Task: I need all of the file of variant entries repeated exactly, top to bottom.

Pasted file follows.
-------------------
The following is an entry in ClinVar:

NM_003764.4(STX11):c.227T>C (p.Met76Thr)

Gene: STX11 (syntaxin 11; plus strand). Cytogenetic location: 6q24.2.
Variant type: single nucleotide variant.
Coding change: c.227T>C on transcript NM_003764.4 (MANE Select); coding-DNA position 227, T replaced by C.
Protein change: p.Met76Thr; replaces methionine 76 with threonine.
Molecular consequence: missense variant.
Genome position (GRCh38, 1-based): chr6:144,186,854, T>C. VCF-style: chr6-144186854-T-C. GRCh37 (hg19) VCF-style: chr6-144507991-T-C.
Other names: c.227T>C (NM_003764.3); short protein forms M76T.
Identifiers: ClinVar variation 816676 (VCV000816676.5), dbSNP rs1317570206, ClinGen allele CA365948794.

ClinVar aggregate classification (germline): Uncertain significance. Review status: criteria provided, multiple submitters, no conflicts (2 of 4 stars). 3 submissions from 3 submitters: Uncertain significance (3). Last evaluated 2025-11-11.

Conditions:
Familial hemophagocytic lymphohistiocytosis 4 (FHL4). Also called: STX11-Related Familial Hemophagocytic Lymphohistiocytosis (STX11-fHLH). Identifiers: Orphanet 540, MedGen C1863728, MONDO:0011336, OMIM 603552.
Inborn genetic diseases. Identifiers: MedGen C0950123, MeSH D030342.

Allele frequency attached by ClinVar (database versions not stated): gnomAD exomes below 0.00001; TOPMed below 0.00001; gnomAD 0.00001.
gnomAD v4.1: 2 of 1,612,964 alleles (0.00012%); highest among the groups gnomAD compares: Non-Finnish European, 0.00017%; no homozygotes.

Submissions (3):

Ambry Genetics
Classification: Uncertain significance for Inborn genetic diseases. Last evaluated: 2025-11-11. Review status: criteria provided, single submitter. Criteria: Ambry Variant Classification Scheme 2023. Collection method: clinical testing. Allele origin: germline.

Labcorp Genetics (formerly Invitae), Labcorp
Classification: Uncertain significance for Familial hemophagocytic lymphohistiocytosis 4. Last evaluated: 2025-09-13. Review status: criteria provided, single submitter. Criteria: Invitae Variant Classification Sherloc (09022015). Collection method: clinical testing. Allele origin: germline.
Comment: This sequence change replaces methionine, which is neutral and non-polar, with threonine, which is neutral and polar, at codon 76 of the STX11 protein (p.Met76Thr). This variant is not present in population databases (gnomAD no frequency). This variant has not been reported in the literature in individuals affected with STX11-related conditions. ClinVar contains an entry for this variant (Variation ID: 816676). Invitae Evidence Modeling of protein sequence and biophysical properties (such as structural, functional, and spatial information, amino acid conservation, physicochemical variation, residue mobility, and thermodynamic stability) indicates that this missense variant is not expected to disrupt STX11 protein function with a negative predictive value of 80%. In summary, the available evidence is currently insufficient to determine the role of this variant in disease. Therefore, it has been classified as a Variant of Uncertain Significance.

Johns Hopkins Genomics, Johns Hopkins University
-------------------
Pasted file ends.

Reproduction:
The following is an entry in ClinVar:

NM_003764.4(STX11):c.227T>C (p.Met76Thr)

Gene: STX11 (syntaxin 11; plus strand). Cytogenetic location: 6q24.2.
Variant type: single nucleotide variant.
Coding change: c.227T>C on transcript NM_003764.4 (MANE Select); coding-DNA position 227, T replaced by C.
Protein change: p.Met76Thr; replaces methionine 76 with threonine.
Molecular consequence: missense variant.
Genome position (GRCh38, 1-based): chr6:144,186,854, T>C. VCF-style: chr6-144186854-T-C. GRCh37 (hg19) VCF-style: chr6-144507991-T-C.
Other names: c.227T>C (NM_003764.3); short protein forms M76T.
Identifiers: ClinVar variation 816676 (VCV000816676.5), dbSNP rs1317570206, ClinGen allele CA365948794.

ClinVar aggregate classification (germline): Uncertain significance. Review status: criteria provided, multiple submitters, no conflicts (2 of 4 stars). 3 submissions from 3 submitters: Uncertain significance (3). Last evaluated 2025-11-11.

Conditions:
Familial hemophagocytic lymphohistiocytosis 4 (FHL4). Also called: STX11-Related Familial Hemophagocytic Lymphohistiocytosis (STX11-fHLH). Identifiers: Orphanet 540, MedGen C1863728, MONDO:0011336, OMIM 603552.
Inborn genetic diseases. Identifiers: MedGen C0950123, MeSH D030342.

Allele frequency attached by ClinVar (database versions not stated): gnomAD exomes below 0.00001; TOPMed below 0.00001; gnomAD 0.00001.
gnomAD v4.1: 2 of 1,612,964 alleles (0.00012%); highest among the groups gnomAD compares: Non-Finnish European, 0.00017%; no homozygotes.

Submissions (3):

Ambry Genetics
Classification: Uncertain significance for Inborn genetic diseases. Last evaluated: 2025-11-11. Review status: criteria provided, single submitter. Criteria: Ambry Variant Classification Scheme 2023. Collection method: clinical testing. Allele origin: germline.

Labcorp Genetics (formerly Invitae), Labcorp
Classification: Uncertain significance for Familial hemophagocytic lymphohistiocytosis 4. Last evaluated: 2025-09-13. Review status: criteria provided, single submitter. Criteria: Invitae Variant Classification Sherloc (09022015). Collection method: clinical testing. Allele origin: germline.
Comment: This sequence change replaces methionine, which is neutral and non-polar, with threonine, which is neutral and polar, at codon 76 of the STX11 protein (p.Met76Thr). This variant is not present in population databases (gnomAD no frequency). This variant has not been reported in the literature in individuals affected with STX11-related conditions. ClinVar contains an entry for this variant (Variation ID: 816676). Invitae Evidence Modeling of protein sequence and biophysical properties (such as structural, functional, and spatial information, amino acid conservation, physicochemical variation, residue mobility, and thermodynamic stability) indicates that this missense variant is not expected to disrupt STX11 protein function with a negative predictive value of 80%. In summary, the available evidence is currently insufficient to determine the role of this variant in disease. Therefore, it has been classified as a Variant of Uncertain Significance.

Johns Hopkins Genomics, Johns Hopkins University